reasons he had to believe the felon still lurking in the island. Fortunately for
the honour of that immovable firmness which ought to characterise an honest barrister, I was not present during his detail, but the deemster’s repetition of
it gave me some illegal sensations. However, he examined his cup, which seemed to threaten us with as many adventures as befell Parnell’s Hermit,
and asked my opinion of the legend; adding, that according to the Reverend
Fathers Cayjou and Chamillart, such vessels were called cinerary vases or
ossvariums—“Now,” said he. “the inference is most logically certain and
distinct. Farmer Faustuff has lost a flaggon—I have found a vase—ergo,
my vase cannot be his flaggon. Besides, he tells me he stamped his initials on the edge, but here is SYLLA · COS · Q · POMPEI · RVFVS. The P rather resembles an H, but some unskilful graver may have shaped it.”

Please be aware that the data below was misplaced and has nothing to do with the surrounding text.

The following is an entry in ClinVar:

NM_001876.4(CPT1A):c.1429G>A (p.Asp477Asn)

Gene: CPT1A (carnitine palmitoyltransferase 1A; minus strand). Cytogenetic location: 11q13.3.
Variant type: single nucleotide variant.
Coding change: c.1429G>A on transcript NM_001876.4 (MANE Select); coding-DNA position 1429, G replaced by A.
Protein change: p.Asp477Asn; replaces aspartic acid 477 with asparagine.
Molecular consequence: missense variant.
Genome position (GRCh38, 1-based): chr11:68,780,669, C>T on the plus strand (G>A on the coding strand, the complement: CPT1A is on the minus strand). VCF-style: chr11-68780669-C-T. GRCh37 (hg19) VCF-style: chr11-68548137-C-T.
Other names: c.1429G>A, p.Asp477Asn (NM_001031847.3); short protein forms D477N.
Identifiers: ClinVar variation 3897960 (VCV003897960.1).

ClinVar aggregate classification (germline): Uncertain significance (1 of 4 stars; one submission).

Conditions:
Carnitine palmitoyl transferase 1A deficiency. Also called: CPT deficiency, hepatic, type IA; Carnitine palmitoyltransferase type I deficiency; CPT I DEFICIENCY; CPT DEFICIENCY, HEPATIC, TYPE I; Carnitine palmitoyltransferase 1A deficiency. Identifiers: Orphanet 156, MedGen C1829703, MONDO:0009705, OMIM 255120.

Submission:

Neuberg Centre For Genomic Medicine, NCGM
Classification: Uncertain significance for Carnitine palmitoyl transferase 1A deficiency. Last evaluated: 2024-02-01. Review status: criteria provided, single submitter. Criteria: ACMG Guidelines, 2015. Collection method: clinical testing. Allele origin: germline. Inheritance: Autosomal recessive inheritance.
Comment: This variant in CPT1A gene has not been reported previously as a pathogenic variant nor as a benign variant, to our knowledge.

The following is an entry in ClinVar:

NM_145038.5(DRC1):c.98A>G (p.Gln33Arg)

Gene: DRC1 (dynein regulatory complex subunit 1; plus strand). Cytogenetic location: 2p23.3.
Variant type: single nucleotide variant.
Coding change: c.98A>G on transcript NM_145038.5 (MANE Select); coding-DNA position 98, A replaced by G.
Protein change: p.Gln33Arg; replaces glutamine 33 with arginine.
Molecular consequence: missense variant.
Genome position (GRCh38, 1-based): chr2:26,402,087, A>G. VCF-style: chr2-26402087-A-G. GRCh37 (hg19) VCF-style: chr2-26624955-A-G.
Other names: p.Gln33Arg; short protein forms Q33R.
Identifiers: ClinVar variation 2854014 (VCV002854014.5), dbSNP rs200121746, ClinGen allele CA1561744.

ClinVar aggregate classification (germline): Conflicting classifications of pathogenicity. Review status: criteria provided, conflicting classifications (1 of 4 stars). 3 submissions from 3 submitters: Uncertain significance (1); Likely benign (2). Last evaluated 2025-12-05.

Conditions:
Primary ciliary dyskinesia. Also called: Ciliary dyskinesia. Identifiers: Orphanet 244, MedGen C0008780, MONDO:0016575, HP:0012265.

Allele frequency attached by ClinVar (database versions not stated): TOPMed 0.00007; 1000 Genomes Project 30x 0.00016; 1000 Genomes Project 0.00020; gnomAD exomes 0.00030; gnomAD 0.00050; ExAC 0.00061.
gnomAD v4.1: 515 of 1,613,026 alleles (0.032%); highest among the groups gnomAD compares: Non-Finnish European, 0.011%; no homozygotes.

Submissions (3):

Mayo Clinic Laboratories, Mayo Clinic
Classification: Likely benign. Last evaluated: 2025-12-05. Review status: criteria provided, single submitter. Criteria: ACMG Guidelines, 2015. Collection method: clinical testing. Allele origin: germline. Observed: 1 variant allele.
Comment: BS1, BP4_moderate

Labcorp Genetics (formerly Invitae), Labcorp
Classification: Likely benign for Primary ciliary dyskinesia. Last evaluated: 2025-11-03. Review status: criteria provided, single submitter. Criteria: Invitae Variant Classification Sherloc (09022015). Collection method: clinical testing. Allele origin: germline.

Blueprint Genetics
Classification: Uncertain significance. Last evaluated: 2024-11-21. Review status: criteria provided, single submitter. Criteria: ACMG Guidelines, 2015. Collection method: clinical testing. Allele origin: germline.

And in full confidence of the weight due to these distinctions, the good deemster set forth on horseback to deposit the questioned article in the hands of his brother-magistrate, while I rode by his side, inwardly execrating the contrivance which had produced his dangerous confidence, and firmly resolving to abide the consequences of a disclosure when we reached the house of the south deemster, whose prudence and ability were more famous than his colleague’s. But before we reached it, our evil stars conducted us into the lonely vale of Kirkmichael, near some ruined cairns, from whence rushed four strong men in sailors’ garments. The deemster, whose person greatly resembled Falstaff’s, soon fell into their hands, with the exquisite cup which he carried on his saddle-bow, not chusing to entrust his servants with a charge so important. When they had muffled my hands and eyes, I was surprised to find no violence offered to my purse, though they seemed to lead my horse a very considerable distance. In about an hour, a shrill whistle called away my guards; and after a long pause, during which I had leisure enough for sublime resolutions, my face and arms were unbound by one of my friend’s tenants, who informed me I was very near the place from whence we had set out. Without entering into the history of the unfortunate cup, I told him of the outrage offered to his master, and we began a search for him with sufficient assistants. We might have spared our pains. Nothing could be heard of him till a week had elapsed, when his house-keeper, with great astonishment, found a sack deposited at her hall-door, and saw her master creep forth in a large red petticoat, a stiff mob-cap, and a black silk calash. Notwithstanding some melancholy reflections on a similar event which I have already recorded, it was impossible to resist his grotesque countenance, and his complaints of the barbarous manner in which his assailants had compelled him to travel on a vile horse, in the still viler attire of a nurse, above twenty leagues circuitously, after robbing him of the precious cup. Of these assailants I dared offer no opinion, for my meeting with the Gascon in a sailor’s garb had not escaped my memory, and this last exploit, though disrespectful to the good old judge, had certainly rescued us both from a dangerous enquiry. But as popular opinion seldom favours a lawyer or a magistrate, the resentment excited by the robbery soon sunk in the laughter which followed our ridiculous adventure. It is wise to allow certain outlets and channels to the malignity of the vulgar. When the wells are seen to flow, there is no danger of a volcano.